WASHINGTON — Satellite operators Intelsat, SES and Telesat on Nov. 15 detailed how they would calculate the proceeds they have pledged to contribute to the U.S. treasury if the Federal Communications Commission accepts their proposal to privately auction C-band spectrum sought by 5G network operators.
The satellite operators, acting collectively as the C-Band Alliance, would send $8 billion to the treasury if the spectrum fetches a minimum price of 35 cents per megahertz, analyst Tim Farrar and a former FCC official familiar with the spectrum auctions told SpaceNews. That per-megahertz price is multiplied by the population within the cleared spectrum’s geographic coverage, they said.
If the auction draws higher per-megahertz pricing, the C-Band Alliance’s “progressive formula” for contributions could send upwards of $20 billion to the treasury according to Farrar, and $24 billion according to the former FCC official.
The C-Band Alliance faces growing pressure from Congress, where several House members and a key senator are pushing for an FCC-run public auction so all of the proceeds go to the U.S. government. That political pressure led JP Morgan to downgrade Intelsat’s stock Nov. 12, contributing to a sell-off that caused Intelsat’s stock to lose about 40% of its value in two days.
A central issue politicizing the public versus private auction debate is how much money the U.S. government would get from the transfer of satellite C-band spectrum to cellular and cable companies for 5G networks.
Farrar and the former FCC official said the price range floated by the C-Band Alliance suggests a private auction could raise $32 billion to around $60 billion, though both analysts believe the final amount will be towards the lower end of that range. JP Morgan analysts project the spectrum will sell for around 30 cents per megahertz, which would would value the total auction at around $28 billion.
Proponents of a public auction had criticized the C-Band Alliance’s pledge to make a “voluntary” but previously unquantified contribution to the U.S. treasury from selling the spectrum. The C-Band Alliance anticipates using some of the proceeds to cover the $2.5 billion to $3 billion cost of new satellites, spectrum filters and other expenses needed to ensure continuity of service after clearing 300 megahertz of C-band. The companies would pay taxes on the proceeds, contribute a portion to the treasury, and said they are in talks with Congress on a proposal to fund a rural 5G broadband network, potentially using a “combination of spectrum and capital contributions.” The companies would also pocket some of the proceeds.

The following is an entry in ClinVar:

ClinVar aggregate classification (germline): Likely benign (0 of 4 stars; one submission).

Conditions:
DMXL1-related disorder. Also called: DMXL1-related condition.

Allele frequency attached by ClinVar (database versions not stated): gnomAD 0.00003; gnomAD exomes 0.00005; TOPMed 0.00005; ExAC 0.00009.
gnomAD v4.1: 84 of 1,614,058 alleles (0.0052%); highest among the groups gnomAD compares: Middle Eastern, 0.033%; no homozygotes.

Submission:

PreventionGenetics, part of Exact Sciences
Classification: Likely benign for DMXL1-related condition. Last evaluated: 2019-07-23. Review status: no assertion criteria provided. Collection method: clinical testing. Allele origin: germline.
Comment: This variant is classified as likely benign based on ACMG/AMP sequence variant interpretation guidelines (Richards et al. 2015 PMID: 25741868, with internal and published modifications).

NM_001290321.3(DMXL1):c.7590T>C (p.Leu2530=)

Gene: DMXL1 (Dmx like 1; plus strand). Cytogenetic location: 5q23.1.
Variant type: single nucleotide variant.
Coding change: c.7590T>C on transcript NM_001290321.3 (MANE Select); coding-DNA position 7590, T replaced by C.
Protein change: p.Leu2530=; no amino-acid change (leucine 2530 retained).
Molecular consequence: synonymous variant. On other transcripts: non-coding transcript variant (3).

Under a public auction, the U.S. government would collect all sale proceeds. It’s unclear whether and how a public auction would reimburse satellite operators for infrastructure that would need to be replaced once the spectrum is transferred to wireless providers.
Analysts say the C-Band Alliance’s proposal, which received a favorable reception from the FCC, is suddenly facing stiff headwinds ahead of the FCC’s anticipated December decision.
“It’s surprising that this has become so fierce in the last five yards,” analyst Chris Quilty of Quilty Analytics said.
Sen. John Kennedy (R-La.), who chairs the Senate subcommittee that oversees the FCC, and favors a public auction, sent a letter to President Donald Trump in July criticizing the C-Band Alliance. Farrar said that if efforts to draw Trump’s attention to C-band succeed, satellite operators could lose more ground.
“The politics may just end up bypassing anything the [C-Band Alliance] is trying to achieve at this time,” Farrar said. “In particular, if Trump expresses a view, then that’s likely to carry more weight than anything the CBA can propose.”
The C-Band Alliance has long argued that its plan is the fastest way to free up the spectrum — an attribute that has resonated with the FCC. Quilty said public auctions often take seven to 12 years to complete. The C-Band Alliance argues it can complete an auction and free up the spectrum in three years.
Kennedy and other members of Congress have cited the risk of litigation against a private auction as another reason the government should run it, but Quilty cautioned that the C-Band Alliance could sue just the same.
“If you really want to get this spectrum and you try to cram a public auction down Intelsat and SES’s throats, they can drag this thing out for a decade,” he said. “There are over 100 TV and radio stations and over 120 million households that are using this spectrum. Congress cannot expropriate this spectrum. It’s legally licensed to the satellite operators.”
The C-Band Alliance said it would commence an auction in the first three months of 2020 if the FCC issues an order in December, as currently anticipated. The group proposes selling 280 of the 500 megahertz of C-band they use today, and keeping the last 20 megahertz empty to serve as a protective barrier halting 5G signals from drowning out fainter, nearby satellite signals.